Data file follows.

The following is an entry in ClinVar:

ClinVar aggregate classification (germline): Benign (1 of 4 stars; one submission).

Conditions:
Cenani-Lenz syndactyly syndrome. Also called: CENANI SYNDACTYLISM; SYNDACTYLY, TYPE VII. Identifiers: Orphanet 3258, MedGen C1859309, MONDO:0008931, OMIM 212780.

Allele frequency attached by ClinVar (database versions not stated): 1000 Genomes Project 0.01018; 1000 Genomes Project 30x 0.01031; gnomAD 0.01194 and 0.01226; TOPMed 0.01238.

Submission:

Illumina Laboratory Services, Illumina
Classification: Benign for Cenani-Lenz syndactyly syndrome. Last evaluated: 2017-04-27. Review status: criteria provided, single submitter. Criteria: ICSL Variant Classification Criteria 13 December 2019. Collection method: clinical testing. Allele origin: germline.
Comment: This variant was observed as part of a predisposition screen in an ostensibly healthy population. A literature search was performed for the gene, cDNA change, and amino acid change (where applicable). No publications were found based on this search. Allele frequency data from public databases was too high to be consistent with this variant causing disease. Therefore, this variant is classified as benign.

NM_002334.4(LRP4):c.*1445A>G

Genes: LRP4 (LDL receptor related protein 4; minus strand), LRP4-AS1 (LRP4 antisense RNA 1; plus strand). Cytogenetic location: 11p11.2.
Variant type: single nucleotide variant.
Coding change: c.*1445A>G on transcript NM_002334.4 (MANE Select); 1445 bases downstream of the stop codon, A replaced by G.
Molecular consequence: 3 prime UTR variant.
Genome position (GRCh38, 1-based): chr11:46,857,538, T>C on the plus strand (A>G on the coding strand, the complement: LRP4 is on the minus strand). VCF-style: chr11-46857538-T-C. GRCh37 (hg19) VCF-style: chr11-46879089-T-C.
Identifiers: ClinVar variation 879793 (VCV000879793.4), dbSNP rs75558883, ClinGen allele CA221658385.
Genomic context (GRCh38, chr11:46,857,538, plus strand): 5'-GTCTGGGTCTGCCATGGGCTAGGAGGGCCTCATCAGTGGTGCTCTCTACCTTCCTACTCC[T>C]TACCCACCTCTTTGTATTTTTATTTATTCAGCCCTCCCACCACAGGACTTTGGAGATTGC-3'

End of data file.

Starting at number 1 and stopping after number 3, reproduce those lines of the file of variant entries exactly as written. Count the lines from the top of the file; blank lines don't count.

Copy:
The following is an entry in ClinVar:

ClinVar aggregate classification (germline): Benign (1 of 4 stars; one submission).

Conditions: